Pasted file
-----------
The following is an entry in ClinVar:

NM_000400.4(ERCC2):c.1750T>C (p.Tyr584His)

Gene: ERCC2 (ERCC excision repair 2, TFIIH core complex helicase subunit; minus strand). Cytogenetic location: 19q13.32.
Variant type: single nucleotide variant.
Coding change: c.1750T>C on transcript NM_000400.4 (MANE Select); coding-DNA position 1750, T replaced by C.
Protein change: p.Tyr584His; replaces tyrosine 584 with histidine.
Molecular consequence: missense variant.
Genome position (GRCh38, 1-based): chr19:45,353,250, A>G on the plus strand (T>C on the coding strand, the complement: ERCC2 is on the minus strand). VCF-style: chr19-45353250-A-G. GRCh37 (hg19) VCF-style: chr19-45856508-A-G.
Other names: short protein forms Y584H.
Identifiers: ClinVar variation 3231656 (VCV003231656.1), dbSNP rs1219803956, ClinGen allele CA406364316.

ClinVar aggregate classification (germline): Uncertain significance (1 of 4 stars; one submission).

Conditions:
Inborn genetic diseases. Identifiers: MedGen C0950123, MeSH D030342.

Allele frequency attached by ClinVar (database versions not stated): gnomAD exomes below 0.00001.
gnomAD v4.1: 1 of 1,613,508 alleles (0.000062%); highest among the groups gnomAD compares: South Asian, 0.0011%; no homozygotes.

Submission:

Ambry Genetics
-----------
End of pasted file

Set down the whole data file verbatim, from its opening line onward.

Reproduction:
The following is an entry in ClinVar:

NM_000400.4(ERCC2):c.1750T>C (p.Tyr584His)

Gene: ERCC2 (ERCC excision repair 2, TFIIH core complex helicase subunit; minus strand). Cytogenetic location: 19q13.32.
Variant type: single nucleotide variant.
Coding change: c.1750T>C on transcript NM_000400.4 (MANE Select); coding-DNA position 1750, T replaced by C.
Protein change: p.Tyr584His; replaces tyrosine 584 with histidine.
Molecular consequence: missense variant.
Genome position (GRCh38, 1-based): chr19:45,353,250, A>G on the plus strand (T>C on the coding strand, the complement: ERCC2 is on the minus strand). VCF-style: chr19-45353250-A-G. GRCh37 (hg19) VCF-style: chr19-45856508-A-G.
Other names: short protein forms Y584H.
Identifiers: ClinVar variation 3231656 (VCV003231656.1), dbSNP rs1219803956, ClinGen allele CA406364316.

ClinVar aggregate classification (germline): Uncertain significance (1 of 4 stars; one submission).

Conditions:
Inborn genetic diseases. Identifiers: MedGen C0950123, MeSH D030342.

Allele frequency attached by ClinVar (database versions not stated): gnomAD exomes below 0.00001.
gnomAD v4.1: 1 of 1,613,508 alleles (0.000062%); highest among the groups gnomAD compares: South Asian, 0.0011%; no homozygotes.

Submission:

Ambry Genetics